Talk about losing the title by one point in 2006.
It came down to the last race, and I was actually leading the race until the last lap and I had a bike problem. It was a bummer way to lose it. Going in, I thought I had it wrapped up, and to lose it, I don’t know. It’s something that stuck in my mind, and I’ve never been able to capitalize on it again. In the years after that, I was still able to win races, but I was never able to put an entire series together. It’s just been something that I really want to do. I’ve been so close to doing it, and there’s a lot of motivation to get out there and do it. Also, I’d like to do some motocross races, it’s something that I grew up doing. WORCS races are basically just motocross races with a little bit of off-road in there. You still get a lot of moto guys, Mike Brown is one of the top guys, and he was a full motocross guy. I think it helps doing the WORCS, in getting ready for the outdoors, and vice versa. I think they go hand in hand.

What do you think is tougher, an AMA National, or a WORCS race?
It depends on which WORCS race you go to. An AMA National is extremely tough. I mean, you have to go out there and go as fast as you possibly can for thirty minutes, and you’re heart rate is usually peaked. In WORCS, I’m going as fast as I can the whole time, but you have some breaks, it’s not constant obstacles. You’ll have a road that you hop on, and even though you’re going as fast as you can, you can take a little breather. It depends. Some of the WORCS races I’ve done are definitely harder than a national, but I think it’s probably 50/50.

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Garrison is looking to make a run at the title in 2011.

You mentioned that you’ve had some injuries in the past. How is your health coming this season?
I’ve been healthy for two years now. I had my arm worked on in the middle of ‘08, and it really set me back. It affected the way my arm moves, it got infected, and I was out for a long time. I started getting all the muscles back and everything last year, and it’s starting to feel pretty good. Everything seems to be going really well for this year. I’m really healthy, and my bike’s coming along good. I’ve got good motors and good suspension, and everything should be good. I’m 100 percent healthy, 100 percent in shape, and I’m ready to go.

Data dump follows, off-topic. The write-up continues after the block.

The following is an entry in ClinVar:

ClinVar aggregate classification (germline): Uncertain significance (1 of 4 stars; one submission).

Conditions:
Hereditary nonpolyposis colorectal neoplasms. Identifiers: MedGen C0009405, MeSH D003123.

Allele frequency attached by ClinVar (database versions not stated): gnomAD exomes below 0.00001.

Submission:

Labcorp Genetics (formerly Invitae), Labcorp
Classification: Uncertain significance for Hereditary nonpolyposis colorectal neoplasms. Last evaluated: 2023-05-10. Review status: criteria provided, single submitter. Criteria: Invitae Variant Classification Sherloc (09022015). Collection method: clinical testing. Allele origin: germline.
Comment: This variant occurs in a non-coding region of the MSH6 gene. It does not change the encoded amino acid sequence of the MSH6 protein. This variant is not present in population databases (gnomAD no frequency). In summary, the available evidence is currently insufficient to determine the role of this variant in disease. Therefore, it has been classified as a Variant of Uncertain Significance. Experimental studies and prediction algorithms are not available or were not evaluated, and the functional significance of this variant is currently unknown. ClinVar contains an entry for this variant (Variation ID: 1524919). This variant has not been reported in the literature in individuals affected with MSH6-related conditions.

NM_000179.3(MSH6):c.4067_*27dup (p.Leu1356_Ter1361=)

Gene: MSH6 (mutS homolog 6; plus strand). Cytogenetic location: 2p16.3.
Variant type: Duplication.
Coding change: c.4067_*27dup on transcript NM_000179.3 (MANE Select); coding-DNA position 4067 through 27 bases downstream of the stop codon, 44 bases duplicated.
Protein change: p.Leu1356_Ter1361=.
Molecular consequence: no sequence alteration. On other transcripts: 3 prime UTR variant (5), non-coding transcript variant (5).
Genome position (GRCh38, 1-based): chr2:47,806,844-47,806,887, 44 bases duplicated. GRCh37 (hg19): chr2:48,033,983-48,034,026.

Talk about your goals for the season.
My main goal is to win the WORCS series. I want to be in the top five consistently at all the races. I haven’t set any goals as far as the outdoor nationals, but I’d like to show up and be competitive as far as getting into the top 10. That’s kind of where I left off, and I feel like with the way things are going right now, I should be able to get in there and mix it up, at least inside the top twenty. I want to better my overall position. I’ve gotten a ninth at a national before, and if I got better than that, it’d be a big accomplishment for me. Other then that, I just want to hit as many races as I can and get some exposure.

Will you be on a Lites bike or a 450 for the nationals?
A 450. It makes it easier not having to switch up bikes.

Who do you see as being your main competition in the WORCS series this year?
I would say the main competition will be Kurt Caselli and Mike Brown. Caselli obviously has got the WORCS dialed, is a champion, and is very consistent. Also, I think Mike Brown will be good. They switched up the format to an hour moto now, instead of two hours. We’re going to do a moto on Saturday, and a moto on Sunday, and they’re only an hour long. I feel like that’s going to help the motocross guys out a little bit; they have the sprint down. Mike Brown is probably the fastest motocross guy that we have riding right now in WORCS.

Who’s helping you out this season?
Larry Laye Racing, O’Neal, Northland Motorsports, Dr D, Precision Concepts, Nazaroff Maintenance, GPR Stabilizers, Ame Grips, EKS Goggles, AP Brakes, LA Sleeve, Berm Cannon, Dirt Tricks, Zip-Ty Racing, and Emex

Good luck this year, Bobby!
Thank you.